Fulfilling the potential of geospatial technology
Spatial thinking and geospatial technologies remain unrealized opportunities for much of higher education. For example:
- There’s now compelling evidence suggesting that spatial abilities prepare students for success in STEM coursework and early employment. However, no college or university includes such preparation among its overarching general education objectives.
- Despite the synthetic power of the spatial perspective, research discoveries too often remain segregated and hidden in disciplinary silos.
- For nearly a decade, the US Department of Labor has highlighted career opportunities associated with geospatial technologies. Still, relatively few higher education institutions offer advanced, practice-oriented educational programs to prepare students for such opportunities.
- Geospatial technologies enable students to perform valued service learning projects in their communities. Even among those colleges and universities that have institution-wide service learning programs, however, precious few prepare students to leverage GIS.
- Enterprise GIS infrastructures offer the potential to save money in campus planning, operations, and facilities management. Given the severe fiscal challenges that confront most higher education institutions, it’s remarkable that so few institutions have realized this potential.
There are plenty of reasons why spatial thinking and geospatial technologies have yet to fulfill their transformative potential in higher education. However, it’s likely that concerted efforts by a few key institutions could have a dramatic impact. Mindful of this, it is apparent that there are five characteristics of “The Spatial University”:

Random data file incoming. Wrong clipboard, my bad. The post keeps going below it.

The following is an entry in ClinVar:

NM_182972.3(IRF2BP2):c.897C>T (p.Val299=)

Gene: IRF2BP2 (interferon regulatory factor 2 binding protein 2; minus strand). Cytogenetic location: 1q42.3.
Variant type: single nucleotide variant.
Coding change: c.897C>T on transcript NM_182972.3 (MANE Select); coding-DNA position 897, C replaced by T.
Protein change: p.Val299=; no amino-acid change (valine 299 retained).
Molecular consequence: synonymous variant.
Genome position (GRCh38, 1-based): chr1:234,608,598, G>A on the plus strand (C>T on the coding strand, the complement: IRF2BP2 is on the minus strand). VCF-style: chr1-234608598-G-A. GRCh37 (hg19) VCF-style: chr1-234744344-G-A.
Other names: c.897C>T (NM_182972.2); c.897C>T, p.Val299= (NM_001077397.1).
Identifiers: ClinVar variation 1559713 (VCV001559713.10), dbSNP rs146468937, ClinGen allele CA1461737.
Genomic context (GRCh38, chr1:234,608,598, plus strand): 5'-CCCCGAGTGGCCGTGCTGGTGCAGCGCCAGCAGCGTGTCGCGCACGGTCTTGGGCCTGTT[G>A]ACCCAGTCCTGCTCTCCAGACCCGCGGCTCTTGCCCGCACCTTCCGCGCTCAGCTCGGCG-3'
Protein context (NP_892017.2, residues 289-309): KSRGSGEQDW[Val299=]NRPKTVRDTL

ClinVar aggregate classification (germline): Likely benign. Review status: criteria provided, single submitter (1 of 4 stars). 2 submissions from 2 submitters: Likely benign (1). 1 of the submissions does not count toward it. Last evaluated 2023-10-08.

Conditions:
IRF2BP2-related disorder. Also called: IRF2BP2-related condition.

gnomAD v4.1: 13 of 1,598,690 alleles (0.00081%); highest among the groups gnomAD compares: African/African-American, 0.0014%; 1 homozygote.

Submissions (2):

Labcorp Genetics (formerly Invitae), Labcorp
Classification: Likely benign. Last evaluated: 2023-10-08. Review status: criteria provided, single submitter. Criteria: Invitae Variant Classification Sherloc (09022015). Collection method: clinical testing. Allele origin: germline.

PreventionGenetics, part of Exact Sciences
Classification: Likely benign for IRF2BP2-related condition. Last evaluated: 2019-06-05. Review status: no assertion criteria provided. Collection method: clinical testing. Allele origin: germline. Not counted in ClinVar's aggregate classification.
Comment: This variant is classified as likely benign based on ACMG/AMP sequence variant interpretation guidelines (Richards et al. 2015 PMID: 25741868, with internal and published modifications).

- Spatial thinking is included in the institution’s general education objectives. Courses that prepare students to fulfill the objective are available across the general education curriculum.
- The institution hosts and disseminates multidisciplinary and interdisciplinary research enabled by the spatial perspective and geospatial technologies.
- The institution hosts specialized certificate or degree programs whose curricula align with geospatial work force needs.
- Students are required or at least encouraged to participate in community-based service learning projects or internships, and they are prepared to use GIS and other geospatial technologies as part of those projects.
- An enterprise GIS infrastructure is in place to support campus planning, operations, maintenance, and sustainability.
Some higher education institutions have several of these characteristics, and a few may have all five. However, no institution has made a point of declaring its commitment to fulfilling the potential of spatial thinking and geospatial technology. This is likely a missed opportunity. In an increasingly competitive higher education marketplace, we believe that a commitment to be a spatial university would be a valuable differentiator.
The distinction is appealing primarily because of a genuine conviction that a spatially literate populace is essential for a sustainable future, as well as a belief that GIS technology can empower spatial thinking.